* Finance Minister says taxation an option
* Brazil-style 'Tobin' tax not viewed favourably by govt
* More monetary measures expected first
* Could build forex reserves to between $100-150 billion
(Adds fresh quotes, analysts comments, background)
By Simon Cameron-Moore and Orhan Coskun
ISTANBUL, Dec 3 Turkey should discuss
contingencies, including taxation, to curb portfolio inflows
fuelling runaway asset prices, but no evaluations had taken
place yet, Finance Minister Mehmet Simsek said on Friday.
Governments in Brazil, South Africa, Thailand and other
emerging markets have directly or indirectly intervened in
recent months to keep their currencies from strengthening.
Turkey had no plans at present to rein in such "hot money"
inflows, but policymakers had options to review, Simsek told
broadcaster CNBC-e in an interview.
"The government should discuss 'hot money.' As a principle,
I am someone who believes we can't just be observers to
portfolio inflows at this time," Simsek said.
"I believe that other measures can be taken, other measures
including tax.... These can always be evaluated. But this is not
the case now," he said.
Investors have poured money into Turkish stocks, bonds and
the lira this year, seeking higher-yielding markets after
developed economies slashed interest rates.
"Steps will not be allowed which shock investors and cause
them to flee Turkey," a senior member of the ruling AK Party
with knowledge of economic policy told Reuters.
"The entry of long-term capital into the country is
something which we clearly prefer."
So far, Turkey has used monetary levers to stop foreign
speculators overheating its markets and making the lira currency
become too strong.
"In Emerging Europe only Turkey and Poland really have to
worry about this," said David Oxley, emerging markets economist
at Capital Economics in London.
With inflation falling there was little prospect for a hike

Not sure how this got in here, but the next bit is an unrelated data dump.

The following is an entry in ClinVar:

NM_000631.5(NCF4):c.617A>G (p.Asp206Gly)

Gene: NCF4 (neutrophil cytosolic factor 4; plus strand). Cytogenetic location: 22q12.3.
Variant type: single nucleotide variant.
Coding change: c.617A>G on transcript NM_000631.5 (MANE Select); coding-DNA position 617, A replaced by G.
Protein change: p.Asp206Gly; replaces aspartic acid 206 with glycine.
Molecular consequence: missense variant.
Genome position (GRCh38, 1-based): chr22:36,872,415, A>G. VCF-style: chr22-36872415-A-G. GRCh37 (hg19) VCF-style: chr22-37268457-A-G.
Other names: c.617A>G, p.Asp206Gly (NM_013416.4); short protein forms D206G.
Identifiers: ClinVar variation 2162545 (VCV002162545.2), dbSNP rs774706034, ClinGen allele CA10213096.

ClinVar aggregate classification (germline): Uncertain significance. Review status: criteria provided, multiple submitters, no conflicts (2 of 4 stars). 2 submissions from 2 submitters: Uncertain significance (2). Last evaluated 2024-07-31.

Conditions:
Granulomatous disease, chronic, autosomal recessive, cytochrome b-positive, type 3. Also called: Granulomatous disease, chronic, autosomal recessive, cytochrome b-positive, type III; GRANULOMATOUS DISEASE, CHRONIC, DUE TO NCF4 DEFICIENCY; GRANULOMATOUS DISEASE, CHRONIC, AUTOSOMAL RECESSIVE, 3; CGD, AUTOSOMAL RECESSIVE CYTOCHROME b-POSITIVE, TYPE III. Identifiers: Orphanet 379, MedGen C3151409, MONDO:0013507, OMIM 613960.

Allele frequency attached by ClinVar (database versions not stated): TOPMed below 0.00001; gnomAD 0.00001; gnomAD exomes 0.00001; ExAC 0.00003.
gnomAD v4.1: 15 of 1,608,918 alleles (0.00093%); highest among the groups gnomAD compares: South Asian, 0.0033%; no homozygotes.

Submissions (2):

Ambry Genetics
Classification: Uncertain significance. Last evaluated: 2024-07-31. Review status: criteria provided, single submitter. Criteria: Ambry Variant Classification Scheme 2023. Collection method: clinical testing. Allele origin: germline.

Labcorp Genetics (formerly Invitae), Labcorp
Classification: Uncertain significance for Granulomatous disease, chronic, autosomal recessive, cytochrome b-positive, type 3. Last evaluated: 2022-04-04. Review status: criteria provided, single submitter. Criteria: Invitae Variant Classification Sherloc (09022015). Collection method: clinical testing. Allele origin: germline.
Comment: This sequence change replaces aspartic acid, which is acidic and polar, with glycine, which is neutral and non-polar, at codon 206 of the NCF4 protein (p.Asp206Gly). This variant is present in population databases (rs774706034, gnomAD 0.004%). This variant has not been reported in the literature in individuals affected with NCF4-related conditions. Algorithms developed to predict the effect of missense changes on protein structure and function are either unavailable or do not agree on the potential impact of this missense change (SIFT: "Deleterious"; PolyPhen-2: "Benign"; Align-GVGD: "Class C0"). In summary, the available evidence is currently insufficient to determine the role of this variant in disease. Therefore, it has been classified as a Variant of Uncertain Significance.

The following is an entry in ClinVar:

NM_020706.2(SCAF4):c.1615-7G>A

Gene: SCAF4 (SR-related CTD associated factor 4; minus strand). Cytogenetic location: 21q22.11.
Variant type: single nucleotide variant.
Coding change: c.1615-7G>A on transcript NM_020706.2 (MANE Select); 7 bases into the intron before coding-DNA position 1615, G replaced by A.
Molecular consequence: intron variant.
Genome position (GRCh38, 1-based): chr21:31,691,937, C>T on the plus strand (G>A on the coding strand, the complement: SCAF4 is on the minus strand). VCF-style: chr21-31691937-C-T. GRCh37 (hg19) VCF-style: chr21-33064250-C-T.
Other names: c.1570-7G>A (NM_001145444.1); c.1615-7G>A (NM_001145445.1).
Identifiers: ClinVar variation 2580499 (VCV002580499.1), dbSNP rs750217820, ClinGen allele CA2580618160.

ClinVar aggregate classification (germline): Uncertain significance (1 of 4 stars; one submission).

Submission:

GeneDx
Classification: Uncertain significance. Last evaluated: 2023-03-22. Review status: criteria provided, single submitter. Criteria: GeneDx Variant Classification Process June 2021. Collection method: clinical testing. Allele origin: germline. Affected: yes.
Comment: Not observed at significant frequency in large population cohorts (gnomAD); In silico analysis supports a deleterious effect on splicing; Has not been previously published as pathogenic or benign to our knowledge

in the main central bank policy rate through 2011, he said.
Analysts, expect Turkish policymakers to curb credit growth
instead through further increases in the reserve requirements --
already back to levels seen before the global financial crisis
struck in late 2008.
Analysts also foresaw further reductions in the overnight
borrowing rate to dampen speculation on the lira appreciating,
as the bulk of foreign money is parked in the money market.
The central bank, on Nov. 11, left its policy rate, the one
week repo rate, unchanged but slashed its overnight borrowing
rate by 400 points to encourage investors to hold lira deposits
The central bank also has stepped up purchases of foreign
exchange at weekly auctions, and Prime Minister Tayyip Erdogan
has said Turkey needs to build up its forex reserves.
The AK Party official said reserves should be raised to a
level of around $100-150 billion. As of Nov. 26 they stood just
below $80 billion.
Simon Quijano-Evans, analyst at C.A. Chevreux in Vienna, saw
the central bank and government working well together to cool
"First of all they will try to manage expectations, and
looking at equity prices and bond yield movements over the last
couple of weeks they've done that and it has worked," he said.
Economy Minister Ali Babacan earlier this year expressed
skepticism over the merits of Brazil's "Tobin" tax. The Latin
American giant has imposed levies on foreigners' purchases of
local bonds and stocks.
A senior official in the ruling AK Party told Reuters that
this option was not viewed positively, so the tax weapon appears
unlikely to be used unless other methods fail.
"Is it likely? It all depends on the continued flows,"
Quijano-Evans, said. "It's obviously a possibility."
The imposition of a withholding tax had caused the Turkish
bond market to dry up a few years ago, and that experience will
probably make policymakers reluctant to go that route, though
Turkey is in better shape now.
Turkey notched 11 percent growth year on year in the first
half of 2010, making it one of the fastest growing economies
globally, and the share market has boomed.
While the lira is little changed against the dollar since
the start of the year, Turkey's main trading partner is Europe,
and the lira has appreciated 10 percent against the euro,
raising complaints from exporters.
The main benchmark Istanbul index .XU100, which is 70
percent foreign owned, has gained 26.7 percent since the start
of the year compared with a 12.6 percent increase in the MSCI
benchmark index of emerging stocks .MSCIEF.
Simsek also said the government's 2010 budget deficit may be
below 44 billion lira ($29.6 billion), a trend that could bode
well for Turkey's chances of getting a credit rating upgrade for
its sovereign debt [ID:nLDE6A41BN]. The government has
previously said it targets an end-year deficit of 44.2 billion
(Additional reporting by Ayla Jean Yackley; editing by Stephen
Nisbet and Toby Chopra)